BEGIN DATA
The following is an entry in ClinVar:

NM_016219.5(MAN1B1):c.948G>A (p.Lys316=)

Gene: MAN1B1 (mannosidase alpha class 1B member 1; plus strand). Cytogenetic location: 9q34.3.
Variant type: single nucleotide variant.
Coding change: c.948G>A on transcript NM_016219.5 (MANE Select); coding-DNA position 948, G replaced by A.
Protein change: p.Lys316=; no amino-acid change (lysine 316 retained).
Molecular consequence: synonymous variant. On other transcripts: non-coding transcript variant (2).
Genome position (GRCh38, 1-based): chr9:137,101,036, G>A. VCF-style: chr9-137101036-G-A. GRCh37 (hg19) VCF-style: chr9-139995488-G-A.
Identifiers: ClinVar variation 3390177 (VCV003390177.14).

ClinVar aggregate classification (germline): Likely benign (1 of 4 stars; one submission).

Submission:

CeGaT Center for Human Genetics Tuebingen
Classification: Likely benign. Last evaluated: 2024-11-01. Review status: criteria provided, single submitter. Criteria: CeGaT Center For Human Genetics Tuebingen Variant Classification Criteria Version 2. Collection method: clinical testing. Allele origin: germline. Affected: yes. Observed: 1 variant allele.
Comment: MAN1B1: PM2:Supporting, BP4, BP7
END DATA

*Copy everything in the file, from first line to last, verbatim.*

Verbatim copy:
The following is an entry in ClinVar:

NM_016219.5(MAN1B1):c.948G>A (p.Lys316=)

Gene: MAN1B1 (mannosidase alpha class 1B member 1; plus strand). Cytogenetic location: 9q34.3.
Variant type: single nucleotide variant.
Coding change: c.948G>A on transcript NM_016219.5 (MANE Select); coding-DNA position 948, G replaced by A.
Protein change: p.Lys316=; no amino-acid change (lysine 316 retained).
Molecular consequence: synonymous variant. On other transcripts: non-coding transcript variant (2).
Genome position (GRCh38, 1-based): chr9:137,101,036, G>A. VCF-style: chr9-137101036-G-A. GRCh37 (hg19) VCF-style: chr9-139995488-G-A.
Identifiers: ClinVar variation 3390177 (VCV003390177.14).

ClinVar aggregate classification (germline): Likely benign (1 of 4 stars; one submission).

Submission:

CeGaT Center for Human Genetics Tuebingen
Classification: Likely benign. Last evaluated: 2024-11-01. Review status: criteria provided, single submitter. Criteria: CeGaT Center For Human Genetics Tuebingen Variant Classification Criteria Version 2. Collection method: clinical testing. Allele origin: germline. Affected: yes. Observed: 1 variant allele.
Comment: MAN1B1: PM2:Supporting, BP4, BP7